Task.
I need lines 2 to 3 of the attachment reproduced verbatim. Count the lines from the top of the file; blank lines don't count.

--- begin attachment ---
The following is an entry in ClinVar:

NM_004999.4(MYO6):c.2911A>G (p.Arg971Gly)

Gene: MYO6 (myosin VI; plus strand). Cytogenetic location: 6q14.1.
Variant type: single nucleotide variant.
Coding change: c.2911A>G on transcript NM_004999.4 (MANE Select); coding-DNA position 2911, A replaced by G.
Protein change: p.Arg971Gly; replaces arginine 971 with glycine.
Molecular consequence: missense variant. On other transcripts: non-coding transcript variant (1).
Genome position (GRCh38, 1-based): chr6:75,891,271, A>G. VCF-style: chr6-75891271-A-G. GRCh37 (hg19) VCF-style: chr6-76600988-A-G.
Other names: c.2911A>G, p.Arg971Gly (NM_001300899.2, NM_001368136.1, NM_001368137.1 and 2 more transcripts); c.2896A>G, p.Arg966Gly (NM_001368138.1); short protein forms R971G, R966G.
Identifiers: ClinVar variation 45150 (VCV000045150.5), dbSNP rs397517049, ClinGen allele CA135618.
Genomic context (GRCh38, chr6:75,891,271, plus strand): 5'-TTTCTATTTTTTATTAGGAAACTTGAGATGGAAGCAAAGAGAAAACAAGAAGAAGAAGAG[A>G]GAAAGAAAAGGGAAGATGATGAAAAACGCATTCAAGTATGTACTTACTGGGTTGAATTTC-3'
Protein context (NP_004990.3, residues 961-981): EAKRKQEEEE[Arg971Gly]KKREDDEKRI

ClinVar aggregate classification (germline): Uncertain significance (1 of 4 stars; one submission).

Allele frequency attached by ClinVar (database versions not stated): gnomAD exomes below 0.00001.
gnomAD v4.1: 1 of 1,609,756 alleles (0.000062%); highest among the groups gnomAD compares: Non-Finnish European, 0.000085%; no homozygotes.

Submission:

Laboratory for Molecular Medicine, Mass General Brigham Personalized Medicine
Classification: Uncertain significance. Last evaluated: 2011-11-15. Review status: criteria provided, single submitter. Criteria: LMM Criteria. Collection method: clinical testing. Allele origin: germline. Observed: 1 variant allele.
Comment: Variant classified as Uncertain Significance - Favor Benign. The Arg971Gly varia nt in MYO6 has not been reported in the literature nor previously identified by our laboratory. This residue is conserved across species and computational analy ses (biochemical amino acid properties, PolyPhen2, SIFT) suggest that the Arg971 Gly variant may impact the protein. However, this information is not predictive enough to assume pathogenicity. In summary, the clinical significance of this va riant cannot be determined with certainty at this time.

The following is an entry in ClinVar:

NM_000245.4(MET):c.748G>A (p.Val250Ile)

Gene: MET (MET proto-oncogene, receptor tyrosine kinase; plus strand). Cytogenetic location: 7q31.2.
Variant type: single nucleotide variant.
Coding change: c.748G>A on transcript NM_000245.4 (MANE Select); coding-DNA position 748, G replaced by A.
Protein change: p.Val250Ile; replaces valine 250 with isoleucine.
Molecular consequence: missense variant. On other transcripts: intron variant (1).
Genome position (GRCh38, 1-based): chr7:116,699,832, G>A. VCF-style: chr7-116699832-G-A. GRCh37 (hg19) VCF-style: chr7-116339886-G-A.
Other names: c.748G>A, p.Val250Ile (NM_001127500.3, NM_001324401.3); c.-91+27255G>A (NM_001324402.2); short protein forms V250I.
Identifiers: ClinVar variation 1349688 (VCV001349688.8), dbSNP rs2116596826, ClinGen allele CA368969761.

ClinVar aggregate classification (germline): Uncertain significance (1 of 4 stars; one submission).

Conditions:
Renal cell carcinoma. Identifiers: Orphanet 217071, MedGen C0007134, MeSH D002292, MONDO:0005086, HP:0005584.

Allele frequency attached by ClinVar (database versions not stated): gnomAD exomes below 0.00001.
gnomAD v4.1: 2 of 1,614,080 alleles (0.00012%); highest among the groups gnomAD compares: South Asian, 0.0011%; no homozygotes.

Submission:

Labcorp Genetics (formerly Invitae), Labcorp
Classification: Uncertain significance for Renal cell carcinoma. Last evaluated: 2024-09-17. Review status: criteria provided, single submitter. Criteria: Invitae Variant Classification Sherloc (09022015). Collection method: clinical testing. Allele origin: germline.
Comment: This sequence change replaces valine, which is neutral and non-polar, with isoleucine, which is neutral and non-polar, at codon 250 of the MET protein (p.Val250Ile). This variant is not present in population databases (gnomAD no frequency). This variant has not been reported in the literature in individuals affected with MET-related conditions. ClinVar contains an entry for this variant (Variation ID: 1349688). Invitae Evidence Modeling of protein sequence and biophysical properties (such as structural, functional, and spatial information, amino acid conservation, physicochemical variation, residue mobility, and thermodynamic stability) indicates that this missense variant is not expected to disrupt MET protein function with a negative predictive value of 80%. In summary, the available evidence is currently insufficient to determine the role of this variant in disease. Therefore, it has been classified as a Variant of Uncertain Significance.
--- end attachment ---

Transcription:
NM_004999.4(MYO6):c.2911A>G (p.Arg971Gly)

Gene: MYO6 (myosin VI; plus strand). Cytogenetic location: 6q14.1.